If Brian Murphy, WG‘08, made one mistake when he launched Smith Island Baking Co. in 2009, it was underestimating its potential success.

“I didn’t know what I was starting,” he laughs. “I thought that, worst case, I’d break even and learn to run a company.  My biggest mistake was not believing that the bakery could become a really big company.”

In 2010, Wharton Magazine profiled Murphy and his quest to revitalize a struggling local Maryland economy by opening a bakery. Since that time, the decadent Smith Island Cakes—frosting-rich, multilayered confections that were invented in the small fishing village in the middle of the Chesapeake Bay—have soared in demand. Named among the “five American desserts worth the trip” by National Geographic, the cakes are sold in the Neiman Marcus catalog and are served at the Four Seasons and prominent restaurants in the Washington, D.C. metro area. Murphy says the bakery is on track to sell 20,000 cakes this year—shipping to 1,500 cities in seven countries.

But his sights don’t stop there. He is laying the groundwork to make Smith Island Baking a major national gift company—as recognizable a brand as Harry & David. He says this level of success won’t just affect Smith Island; rather, it represents the type of growth America needs to boost its economy overall.

“We need more people from Wharton in the field running small companies and turning them into big companies,” he emphasizes. “That’s where the growth in our economy comes from.”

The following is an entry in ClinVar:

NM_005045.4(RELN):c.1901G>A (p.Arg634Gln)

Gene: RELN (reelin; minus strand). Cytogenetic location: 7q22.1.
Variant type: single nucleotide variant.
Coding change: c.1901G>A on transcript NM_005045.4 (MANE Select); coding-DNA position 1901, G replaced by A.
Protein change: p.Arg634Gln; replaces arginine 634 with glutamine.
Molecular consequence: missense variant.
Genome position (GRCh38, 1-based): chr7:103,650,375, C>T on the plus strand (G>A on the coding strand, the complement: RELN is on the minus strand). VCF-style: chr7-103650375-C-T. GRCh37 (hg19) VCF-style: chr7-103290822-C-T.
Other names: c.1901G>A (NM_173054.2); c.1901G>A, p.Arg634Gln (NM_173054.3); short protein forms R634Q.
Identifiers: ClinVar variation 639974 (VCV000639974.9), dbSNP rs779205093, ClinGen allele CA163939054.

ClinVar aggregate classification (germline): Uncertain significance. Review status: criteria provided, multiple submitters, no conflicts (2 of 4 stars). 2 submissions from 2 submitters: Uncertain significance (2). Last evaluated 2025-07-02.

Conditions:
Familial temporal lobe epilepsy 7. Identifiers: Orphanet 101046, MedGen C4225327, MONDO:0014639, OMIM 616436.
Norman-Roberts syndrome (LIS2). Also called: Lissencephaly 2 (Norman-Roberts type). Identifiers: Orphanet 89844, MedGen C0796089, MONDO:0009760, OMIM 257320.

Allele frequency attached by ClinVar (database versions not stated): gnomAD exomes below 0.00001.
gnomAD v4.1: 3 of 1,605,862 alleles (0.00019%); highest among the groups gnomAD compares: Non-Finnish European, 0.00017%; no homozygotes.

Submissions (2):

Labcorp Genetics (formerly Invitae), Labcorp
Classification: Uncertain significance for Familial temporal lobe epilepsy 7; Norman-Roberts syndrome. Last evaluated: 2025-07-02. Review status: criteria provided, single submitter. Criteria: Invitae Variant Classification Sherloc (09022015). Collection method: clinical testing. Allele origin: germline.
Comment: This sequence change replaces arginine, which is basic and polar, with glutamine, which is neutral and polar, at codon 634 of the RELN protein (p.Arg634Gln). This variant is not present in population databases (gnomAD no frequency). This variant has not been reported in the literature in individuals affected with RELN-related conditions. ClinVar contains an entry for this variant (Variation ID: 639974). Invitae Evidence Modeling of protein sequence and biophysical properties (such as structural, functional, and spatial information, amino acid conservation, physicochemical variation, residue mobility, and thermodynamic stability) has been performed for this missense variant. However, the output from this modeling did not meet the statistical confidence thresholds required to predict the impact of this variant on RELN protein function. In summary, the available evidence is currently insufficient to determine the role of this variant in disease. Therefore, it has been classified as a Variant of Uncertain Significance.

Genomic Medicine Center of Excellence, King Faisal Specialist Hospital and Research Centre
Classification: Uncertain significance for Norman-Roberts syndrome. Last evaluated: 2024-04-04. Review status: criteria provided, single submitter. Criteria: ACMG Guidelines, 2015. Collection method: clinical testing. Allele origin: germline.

Brian Murphy, WG‘08, in the official photo from his campaign

In 2010, Murphy decided he wanted to put his views and his business knowledge to action to help re-energize the entire state and ran for governor.

“Career politicians have never delivered a cake, never run a hardware store, have no understanding of finance,” says Murphy. “Running a state is like running an organization. You have to be a good steward of money. You have to manage people. Ultimately, I’d be well suited to run an organization like the state of Maryland.”

While he received a respectable number of votes, Murphy didn’t have enough support to get elected. He did, however, get his feet wet in the political arena and is not closed to the possibility of running for office again. In the meantime, he remains in the public eye through radio, newspaper commentaries and contributing opinion pieces to online publications. He also embarked on what he describes one of his most difficult challenges to date: standup comedy. In 2011, he was runner-up in DC’s Funniest Celebrity Contest.

One obvious question remains: Is Brian Murphy having his cakes and eating them too?

“We get a cake about once a week,” he says. “My kids think it’s normal to have cake for breakfast.”